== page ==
UK unemployment fell by 75,000 in the three months to July, bringing the jobless rate down to 4.3% from 4.4% in the previous quarter.
The rate remains at its lowest since 1975, but a squeeze on real incomes continues, according to the Office for National Statistics figures.
Wages in the period were 2.1% up on a year earlier, little changed from the previous months’ growth rates.
With inflation hitting 2.9% in August, wages are failing to keep up.
In real terms, wages dropped by 0.4% in the three months to July.
Matt Hughes, a senior ONS statistician, said: “Another record high employment rate and a record low inactivity rate suggest the labour market continues to be strong.
“In particular, the number of people aged 16 to 64 not in the labour force because they are looking after family or home is the lowest since records began, at less than 2.1 million.
“Despite earnings rising by 2.1% in cash terms over the last year, the real value of people’s earnings is down 0.4%.”
Inflation has picked up sharply since the pound fell after the Brexit vote last year.
Sterling, which had been rising against the dollar in morning trading, fell after the ONS data were released. Wage growth figures were weaker than expected.
The pound fell from $1.3299 before the data to $1.3266 afterwards, down 0.13% on the day.
Employment minister Damian Hinds said:
“The strength of the economy is helping people of all ages find work, from someone starting their first job after leaving education, to those who might be starting a new career later in life…
“But there is more to do, and we will continue to build on our achievements through our employment programmes and the work of Jobcentre Plus.”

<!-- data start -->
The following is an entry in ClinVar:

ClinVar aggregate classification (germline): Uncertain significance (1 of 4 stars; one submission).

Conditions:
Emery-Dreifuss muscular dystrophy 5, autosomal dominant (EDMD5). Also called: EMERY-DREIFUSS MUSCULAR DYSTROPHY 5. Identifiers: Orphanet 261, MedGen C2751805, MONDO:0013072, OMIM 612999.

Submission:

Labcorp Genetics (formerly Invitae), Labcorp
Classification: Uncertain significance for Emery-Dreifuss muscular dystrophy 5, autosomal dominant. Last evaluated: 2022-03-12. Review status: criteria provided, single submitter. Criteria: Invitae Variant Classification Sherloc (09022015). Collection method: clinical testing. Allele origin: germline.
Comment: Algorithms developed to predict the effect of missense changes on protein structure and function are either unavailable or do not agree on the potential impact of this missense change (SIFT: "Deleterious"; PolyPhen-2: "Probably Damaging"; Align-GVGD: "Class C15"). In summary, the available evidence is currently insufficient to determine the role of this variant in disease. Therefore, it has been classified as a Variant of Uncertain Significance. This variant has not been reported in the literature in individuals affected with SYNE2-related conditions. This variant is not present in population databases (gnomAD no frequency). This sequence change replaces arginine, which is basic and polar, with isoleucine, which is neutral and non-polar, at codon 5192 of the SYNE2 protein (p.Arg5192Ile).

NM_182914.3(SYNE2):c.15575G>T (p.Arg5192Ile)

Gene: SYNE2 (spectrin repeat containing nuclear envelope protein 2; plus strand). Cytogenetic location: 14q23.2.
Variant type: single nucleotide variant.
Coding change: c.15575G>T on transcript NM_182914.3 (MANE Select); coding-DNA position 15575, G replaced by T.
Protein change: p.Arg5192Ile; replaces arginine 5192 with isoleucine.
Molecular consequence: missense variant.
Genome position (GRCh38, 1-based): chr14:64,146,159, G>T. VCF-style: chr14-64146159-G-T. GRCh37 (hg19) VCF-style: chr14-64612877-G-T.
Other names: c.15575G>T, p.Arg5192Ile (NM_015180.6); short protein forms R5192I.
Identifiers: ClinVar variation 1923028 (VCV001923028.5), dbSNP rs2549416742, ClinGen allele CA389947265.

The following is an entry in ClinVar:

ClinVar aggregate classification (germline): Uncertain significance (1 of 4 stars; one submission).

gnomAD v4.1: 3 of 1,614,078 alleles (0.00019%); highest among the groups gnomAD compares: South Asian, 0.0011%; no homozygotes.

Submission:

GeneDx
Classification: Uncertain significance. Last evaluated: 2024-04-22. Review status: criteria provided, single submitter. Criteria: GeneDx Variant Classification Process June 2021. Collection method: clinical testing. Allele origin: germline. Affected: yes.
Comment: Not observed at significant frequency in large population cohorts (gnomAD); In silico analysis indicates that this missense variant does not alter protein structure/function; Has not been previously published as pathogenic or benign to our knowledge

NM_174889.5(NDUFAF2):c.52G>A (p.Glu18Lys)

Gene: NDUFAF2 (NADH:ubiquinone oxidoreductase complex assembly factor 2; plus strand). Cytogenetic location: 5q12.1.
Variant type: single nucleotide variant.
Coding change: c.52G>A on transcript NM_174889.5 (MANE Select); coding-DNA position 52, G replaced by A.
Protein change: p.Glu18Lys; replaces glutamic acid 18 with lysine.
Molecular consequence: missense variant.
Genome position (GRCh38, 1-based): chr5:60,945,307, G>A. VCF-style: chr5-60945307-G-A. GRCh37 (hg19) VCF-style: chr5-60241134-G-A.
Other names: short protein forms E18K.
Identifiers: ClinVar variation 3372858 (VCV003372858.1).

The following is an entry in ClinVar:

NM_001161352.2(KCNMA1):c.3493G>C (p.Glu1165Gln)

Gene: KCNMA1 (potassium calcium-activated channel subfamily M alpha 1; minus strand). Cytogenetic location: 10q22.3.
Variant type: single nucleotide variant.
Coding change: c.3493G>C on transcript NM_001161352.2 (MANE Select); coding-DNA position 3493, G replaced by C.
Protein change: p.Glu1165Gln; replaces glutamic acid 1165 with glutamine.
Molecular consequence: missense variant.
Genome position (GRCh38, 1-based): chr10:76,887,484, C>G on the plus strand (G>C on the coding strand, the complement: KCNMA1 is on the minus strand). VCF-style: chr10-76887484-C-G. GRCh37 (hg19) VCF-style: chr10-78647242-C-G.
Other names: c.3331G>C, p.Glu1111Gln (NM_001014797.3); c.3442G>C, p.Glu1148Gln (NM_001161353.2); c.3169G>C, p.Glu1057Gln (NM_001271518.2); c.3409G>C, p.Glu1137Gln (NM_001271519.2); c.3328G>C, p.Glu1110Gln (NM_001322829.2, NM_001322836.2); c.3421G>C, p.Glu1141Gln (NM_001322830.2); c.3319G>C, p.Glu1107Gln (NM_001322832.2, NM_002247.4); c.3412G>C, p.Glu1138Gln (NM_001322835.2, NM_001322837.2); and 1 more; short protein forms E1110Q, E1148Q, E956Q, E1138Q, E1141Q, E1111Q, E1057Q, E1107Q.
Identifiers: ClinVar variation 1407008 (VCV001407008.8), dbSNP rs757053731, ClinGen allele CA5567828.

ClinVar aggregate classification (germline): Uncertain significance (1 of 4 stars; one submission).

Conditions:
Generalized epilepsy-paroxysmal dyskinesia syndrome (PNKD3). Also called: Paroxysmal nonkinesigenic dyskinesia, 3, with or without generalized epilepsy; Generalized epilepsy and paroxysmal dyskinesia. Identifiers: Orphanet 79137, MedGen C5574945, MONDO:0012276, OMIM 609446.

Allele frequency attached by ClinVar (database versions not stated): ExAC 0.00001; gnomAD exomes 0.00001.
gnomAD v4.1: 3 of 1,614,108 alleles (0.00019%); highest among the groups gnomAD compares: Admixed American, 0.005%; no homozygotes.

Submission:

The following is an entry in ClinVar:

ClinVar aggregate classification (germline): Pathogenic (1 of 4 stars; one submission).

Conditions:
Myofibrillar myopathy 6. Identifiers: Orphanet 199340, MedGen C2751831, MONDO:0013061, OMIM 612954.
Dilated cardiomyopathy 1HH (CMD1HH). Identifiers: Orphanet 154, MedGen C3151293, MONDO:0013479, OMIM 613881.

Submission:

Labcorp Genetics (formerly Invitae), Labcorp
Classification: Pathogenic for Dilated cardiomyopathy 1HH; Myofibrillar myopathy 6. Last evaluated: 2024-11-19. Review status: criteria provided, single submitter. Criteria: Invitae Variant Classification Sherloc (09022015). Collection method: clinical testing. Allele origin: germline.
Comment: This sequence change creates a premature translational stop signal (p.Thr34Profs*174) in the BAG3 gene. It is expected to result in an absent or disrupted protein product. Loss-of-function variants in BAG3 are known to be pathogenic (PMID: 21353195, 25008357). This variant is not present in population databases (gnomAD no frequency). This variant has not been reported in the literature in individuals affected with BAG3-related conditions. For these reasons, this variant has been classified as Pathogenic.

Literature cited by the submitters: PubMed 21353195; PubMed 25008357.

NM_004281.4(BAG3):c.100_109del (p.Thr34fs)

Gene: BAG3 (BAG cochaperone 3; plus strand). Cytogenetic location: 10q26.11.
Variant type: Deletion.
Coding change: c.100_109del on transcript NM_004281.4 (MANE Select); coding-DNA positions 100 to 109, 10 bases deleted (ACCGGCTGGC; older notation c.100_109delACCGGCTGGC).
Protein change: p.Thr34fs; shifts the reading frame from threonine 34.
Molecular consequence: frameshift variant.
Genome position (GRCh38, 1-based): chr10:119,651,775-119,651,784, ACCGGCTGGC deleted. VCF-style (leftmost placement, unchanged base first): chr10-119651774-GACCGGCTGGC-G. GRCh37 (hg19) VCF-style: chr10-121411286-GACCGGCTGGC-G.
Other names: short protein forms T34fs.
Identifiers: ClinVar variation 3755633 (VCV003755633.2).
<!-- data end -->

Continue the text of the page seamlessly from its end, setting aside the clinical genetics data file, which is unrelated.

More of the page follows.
Rate hike pushed back?
The data could further divide the Bank of England’s Monetary Policy Committee (MPC), which sets interest rates.
While stagnating wage growth suggests the current surge in inflation could ease, growth in job hires points to greater strength in the economy.
Unemployment is also below the level which the Bank expects to trigger faster pay growth.
Last month two committee members backed a rate rise, and some economists say the Bank’s chief economist Andy Haldane could join them this week.
While this would still leave the committee split 6-3 against raising rates from the record low 0.25%, it would boost market expectations about a move when the Bank updates its forecasts in November.
Samuel Tombs, chief UK economist for Pantheon Macroeconomics, said wage growth was “still weak, despite the tightening job market.”
“The latest labour market data are, on balance, a setback for the hawks on the MPC arguing for higher interest rates,” he said.
“The three-month average number of job vacancies in August was 0.9% lower than in the previous three months, pointing to a slowdown in employment growth ahead.”
Andrew Wishart, UK economist for Capital Economics, said: “While the continued strength of employment will be welcomed by the MPC, the continued absence of a pick-up in wage growth is likely to keep the doves in the majority.”
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